On being Shanghaied into the Isortoq II Expedition
By Joe Z. Egerszegi
Perhaps one of the younger canoeists to have joined this the Rideau and Arctic Canoe Club in recent years, I was largely clueless to the process. Having known Peter Stollery for some years, he sold me on the adventure, and frankly, a young man needs to be able to say that he’s actually engaged in some adventures in his time, so I signed on. I was in between becoming established in a good job, and starting a family, so if I was going to ‘live on the edge,’ now seemed a good time.
As a boy scout, I had canoed the Magnetewan river, which flowed into Georgian Bay. Later, when asked what I thought of the Isortoq, I likened it to first learning to drive by getting dumped into the Indiannapolis 500. Not a lot of opportunities for mistakes.
Looking worriedly at the river we had landed next to, in the northern part of Baffin Island, I said: “Wow. Are we going into that?” My friend Peter Stollery reassured me with, “Oh, that’s nothing. It’s only the Freshney that flows into the river we’re going to be doing. The Isortoq is over there” pointing to the furious river a ways down from where we were standing.
One of the more troubling tests we had encountered on this trip was a huge whirlpool. As we pulled ashore to assess what excitement awaited us, there was a palpable sense among the crew of “Oh God, are we really going to do this?” The whirlpool below us was wider than our canoes. What would happen were one of us to be sucked in to its vortex didn’t seem to merit a lot of consideration. Further the water was near freezing. Eventually we braved our way past this monster, and joked about it as a sphincter-tightening exercise. There would be more such tests, and surely, friend Peter, the Isortoq could hardly be termed a mild river.
On Recruiting Joe Egerszegi for the Isortoq II Adventure
by Peter Stollery
Only 2 people have canoed the entire Isortoq River on Baffin Island, from the Barnes Ice cap to the sea. Tim Kotcheff and myself, Peter Stollery. And only 4 people have canoed the section from the Freshney creek to the Foxe Basin: John Godfrey and Joe Egerszegi accompanied Kotcheff and Stollery.
The Foxe Basin is Walrus country.
Others have described The Arctic Canoe Club’s problems that ended the first Isortoq adventure. Tim and I determined that we would finish the river the next year. But no one from the first Isortoq trip wanted to go with us for understandable reasons. The river was too dangerous. John Godfrey, a regular, had been unavailable for the first trip. Tim and I persuaded him to come but we needed a fourth.
“Have you ever been on a canoe trip”, I asked my neighbour and good friend Joe Egerszegi? “Yes. In Algonquin Park. With the Boy Scouts. It was great”. “Well”, I said. “You’re just the man we’re looking for”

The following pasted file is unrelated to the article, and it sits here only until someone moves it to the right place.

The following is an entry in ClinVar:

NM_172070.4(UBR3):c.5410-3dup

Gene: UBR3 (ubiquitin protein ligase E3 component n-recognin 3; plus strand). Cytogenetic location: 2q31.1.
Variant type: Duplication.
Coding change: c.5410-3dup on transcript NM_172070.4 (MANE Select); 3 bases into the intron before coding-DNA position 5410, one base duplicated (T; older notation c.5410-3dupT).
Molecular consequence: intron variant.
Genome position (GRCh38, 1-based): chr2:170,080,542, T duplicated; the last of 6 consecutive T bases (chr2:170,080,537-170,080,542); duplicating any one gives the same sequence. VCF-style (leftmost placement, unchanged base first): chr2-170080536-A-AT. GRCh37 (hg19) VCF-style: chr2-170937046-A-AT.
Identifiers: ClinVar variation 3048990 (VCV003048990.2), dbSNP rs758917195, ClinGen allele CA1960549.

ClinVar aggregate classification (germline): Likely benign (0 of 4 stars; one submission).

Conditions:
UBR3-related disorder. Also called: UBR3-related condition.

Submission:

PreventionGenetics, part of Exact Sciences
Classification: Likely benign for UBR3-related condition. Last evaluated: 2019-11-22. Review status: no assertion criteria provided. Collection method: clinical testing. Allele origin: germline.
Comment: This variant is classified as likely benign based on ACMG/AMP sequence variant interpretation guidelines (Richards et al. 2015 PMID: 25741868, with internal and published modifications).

And so it was that a couple of months later, four of us in two canoes put into the water on the right side of the river and made a dash for the other side. That in itself was quite terrifying because we had to avoid an obstruction near the put in. If we hit it, we would drown for sure. There was no getting out of the river at that point. The freezing water was going like sixty.
Tim has described finding all kinds of last year’s goods on the sandy beach a little bit down on the left side.
It turned into one of my most memorable trips. With only four people the dynamics of companionship change. It’s quieter, particularly as for much of the time we were nervous and being very careful. The scenery was pure grey rock, as it is on most of Baffin Island. We felt the remoteness. It was dramatic. No one would ever get here.
After some days the river calmed down and there were sand bars on one of which was the Lost Canoe. For me the most unforgettable moment was when we turned a corner and entered the lake. The water was green and still as glass. High above on a pinnacle of rock, the screech of a rough-legged hawk broke the silence, as we paddled the shore looking for a campsite. The bare rock heights surrounding the several miles of green water were quite high. It was mostly overcast but the sun glowed on the heights. We found a campsite on the right hand shore. It is hard to describe. The only life was a couple of longspurs, sparrow-like birds, flitting among the boulders That there were only four of us made the remoteness more intense. More than on any other high Arctic canoe trip we felt that we were on our own.
It was great.